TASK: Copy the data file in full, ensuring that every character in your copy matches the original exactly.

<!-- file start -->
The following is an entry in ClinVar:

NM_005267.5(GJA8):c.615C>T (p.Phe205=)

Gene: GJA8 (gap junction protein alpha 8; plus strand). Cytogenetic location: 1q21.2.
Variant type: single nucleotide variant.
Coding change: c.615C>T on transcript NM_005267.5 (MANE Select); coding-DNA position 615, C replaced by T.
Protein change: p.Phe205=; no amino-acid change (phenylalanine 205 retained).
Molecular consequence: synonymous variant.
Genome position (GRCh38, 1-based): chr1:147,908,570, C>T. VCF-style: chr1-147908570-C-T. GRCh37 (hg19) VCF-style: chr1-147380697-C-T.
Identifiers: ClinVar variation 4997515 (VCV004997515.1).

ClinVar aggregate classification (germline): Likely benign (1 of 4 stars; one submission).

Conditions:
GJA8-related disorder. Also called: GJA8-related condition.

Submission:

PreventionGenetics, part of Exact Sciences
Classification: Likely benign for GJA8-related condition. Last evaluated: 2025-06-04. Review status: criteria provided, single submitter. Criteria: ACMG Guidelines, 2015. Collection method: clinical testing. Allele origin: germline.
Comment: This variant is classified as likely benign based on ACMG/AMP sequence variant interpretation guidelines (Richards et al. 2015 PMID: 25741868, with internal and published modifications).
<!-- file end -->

The following is an entry in ClinVar:

NM_005267.5(GJA8):c.615C>T (p.Phe205=)

Gene: GJA8 (gap junction protein alpha 8; plus strand). Cytogenetic location: 1q21.2.
Variant type: single nucleotide variant.
Coding change: c.615C>T on transcript NM_005267.5 (MANE Select); coding-DNA position 615, C replaced by T.
Protein change: p.Phe205=; no amino-acid change (phenylalanine 205 retained).
Molecular consequence: synonymous variant.
Genome position (GRCh38, 1-based): chr1:147,908,570, C>T. VCF-style: chr1-147908570-C-T. GRCh37 (hg19) VCF-style: chr1-147380697-C-T.
Identifiers: ClinVar variation 4997515 (VCV004997515.1).

ClinVar aggregate classification (germline): Likely benign (1 of 4 stars; one submission).

Conditions:
GJA8-related disorder. Also called: GJA8-related condition.

Submission:

PreventionGenetics, part of Exact Sciences
Classification: Likely benign for GJA8-related condition. Last evaluated: 2025-06-04. Review status: criteria provided, single submitter. Criteria: ACMG Guidelines, 2015. Collection method: clinical testing. Allele origin: germline.
Comment: This variant is classified as likely benign based on ACMG/AMP sequence variant interpretation guidelines (Richards et al. 2015 PMID: 25741868, with internal and published modifications).